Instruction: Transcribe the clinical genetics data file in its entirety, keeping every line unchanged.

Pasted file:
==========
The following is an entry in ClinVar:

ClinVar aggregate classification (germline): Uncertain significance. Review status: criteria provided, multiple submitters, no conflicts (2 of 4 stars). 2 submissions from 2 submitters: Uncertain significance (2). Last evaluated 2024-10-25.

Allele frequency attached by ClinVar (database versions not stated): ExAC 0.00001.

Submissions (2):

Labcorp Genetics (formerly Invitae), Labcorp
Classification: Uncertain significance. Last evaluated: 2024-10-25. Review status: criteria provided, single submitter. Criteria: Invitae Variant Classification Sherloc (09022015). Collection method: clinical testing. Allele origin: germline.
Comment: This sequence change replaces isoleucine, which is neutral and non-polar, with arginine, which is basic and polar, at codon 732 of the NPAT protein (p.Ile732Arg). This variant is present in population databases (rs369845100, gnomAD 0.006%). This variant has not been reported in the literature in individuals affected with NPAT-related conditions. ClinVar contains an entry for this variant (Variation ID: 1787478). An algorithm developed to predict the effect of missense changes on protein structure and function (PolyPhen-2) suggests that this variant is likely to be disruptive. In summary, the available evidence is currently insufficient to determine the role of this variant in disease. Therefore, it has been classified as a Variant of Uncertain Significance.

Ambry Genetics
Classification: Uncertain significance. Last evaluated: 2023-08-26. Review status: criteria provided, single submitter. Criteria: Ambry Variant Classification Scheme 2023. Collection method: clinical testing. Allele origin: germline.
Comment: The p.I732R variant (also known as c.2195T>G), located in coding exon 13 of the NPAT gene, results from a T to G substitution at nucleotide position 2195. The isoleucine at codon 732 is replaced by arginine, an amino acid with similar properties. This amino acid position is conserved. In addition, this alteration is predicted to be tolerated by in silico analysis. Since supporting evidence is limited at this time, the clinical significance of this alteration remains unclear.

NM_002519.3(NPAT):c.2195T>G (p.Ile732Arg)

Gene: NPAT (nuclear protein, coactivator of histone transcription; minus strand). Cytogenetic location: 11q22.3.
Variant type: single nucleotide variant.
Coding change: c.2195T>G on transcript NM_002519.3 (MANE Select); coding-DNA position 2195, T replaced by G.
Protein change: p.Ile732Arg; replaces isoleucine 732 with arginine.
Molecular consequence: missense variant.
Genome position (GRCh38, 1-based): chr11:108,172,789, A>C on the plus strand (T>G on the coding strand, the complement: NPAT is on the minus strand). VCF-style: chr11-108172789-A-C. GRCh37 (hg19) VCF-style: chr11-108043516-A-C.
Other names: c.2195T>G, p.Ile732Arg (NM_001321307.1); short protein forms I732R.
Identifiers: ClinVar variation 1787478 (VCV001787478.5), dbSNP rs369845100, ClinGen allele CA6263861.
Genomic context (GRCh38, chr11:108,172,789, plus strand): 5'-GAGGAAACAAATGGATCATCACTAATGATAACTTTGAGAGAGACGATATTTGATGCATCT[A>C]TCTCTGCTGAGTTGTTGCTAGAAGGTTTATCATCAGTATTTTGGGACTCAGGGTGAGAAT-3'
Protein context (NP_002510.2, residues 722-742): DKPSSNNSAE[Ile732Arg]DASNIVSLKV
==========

The following is an entry in ClinVar:

ClinVar aggregate classification (germline): Uncertain significance. Review status: criteria provided, multiple submitters, no conflicts (2 of 4 stars). 2 submissions from 2 submitters: Uncertain significance (2). Last evaluated 2024-10-25.

Allele frequency attached by ClinVar (database versions not stated): ExAC 0.00001.

Submissions (2):

Labcorp Genetics (formerly Invitae), Labcorp
Classification: Uncertain significance. Last evaluated: 2024-10-25. Review status: criteria provided, single submitter. Criteria: Invitae Variant Classification Sherloc (09022015). Collection method: clinical testing. Allele origin: germline.
Comment: This sequence change replaces isoleucine, which is neutral and non-polar, with arginine, which is basic and polar, at codon 732 of the NPAT protein (p.Ile732Arg). This variant is present in population databases (rs369845100, gnomAD 0.006%). This variant has not been reported in the literature in individuals affected with NPAT-related conditions. ClinVar contains an entry for this variant (Variation ID: 1787478). An algorithm developed to predict the effect of missense changes on protein structure and function (PolyPhen-2) suggests that this variant is likely to be disruptive. In summary, the available evidence is currently insufficient to determine the role of this variant in disease. Therefore, it has been classified as a Variant of Uncertain Significance.

Ambry Genetics
Classification: Uncertain significance. Last evaluated: 2023-08-26. Review status: criteria provided, single submitter. Criteria: Ambry Variant Classification Scheme 2023. Collection method: clinical testing. Allele origin: germline.
Comment: The p.I732R variant (also known as c.2195T>G), located in coding exon 13 of the NPAT gene, results from a T to G substitution at nucleotide position 2195. The isoleucine at codon 732 is replaced by arginine, an amino acid with similar properties. This amino acid position is conserved. In addition, this alteration is predicted to be tolerated by in silico analysis. Since supporting evidence is limited at this time, the clinical significance of this alteration remains unclear.

NM_002519.3(NPAT):c.2195T>G (p.Ile732Arg)

Gene: NPAT (nuclear protein, coactivator of histone transcription; minus strand). Cytogenetic location: 11q22.3.
Variant type: single nucleotide variant.
Coding change: c.2195T>G on transcript NM_002519.3 (MANE Select); coding-DNA position 2195, T replaced by G.
Protein change: p.Ile732Arg; replaces isoleucine 732 with arginine.
Molecular consequence: missense variant.
Genome position (GRCh38, 1-based): chr11:108,172,789, A>C on the plus strand (T>G on the coding strand, the complement: NPAT is on the minus strand). VCF-style: chr11-108172789-A-C. GRCh37 (hg19) VCF-style: chr11-108043516-A-C.
Other names: c.2195T>G, p.Ile732Arg (NM_001321307.1); short protein forms I732R.
Identifiers: ClinVar variation 1787478 (VCV001787478.5), dbSNP rs369845100, ClinGen allele CA6263861.
Genomic context (GRCh38, chr11:108,172,789, plus strand): 5'-GAGGAAACAAATGGATCATCACTAATGATAACTTTGAGAGAGACGATATTTGATGCATCT[A>C]TCTCTGCTGAGTTGTTGCTAGAAGGTTTATCATCAGTATTTTGGGACTCAGGGTGAGAAT-3'
Protein context (NP_002510.2, residues 722-742): DKPSSNNSAE[Ile732Arg]DASNIVSLKV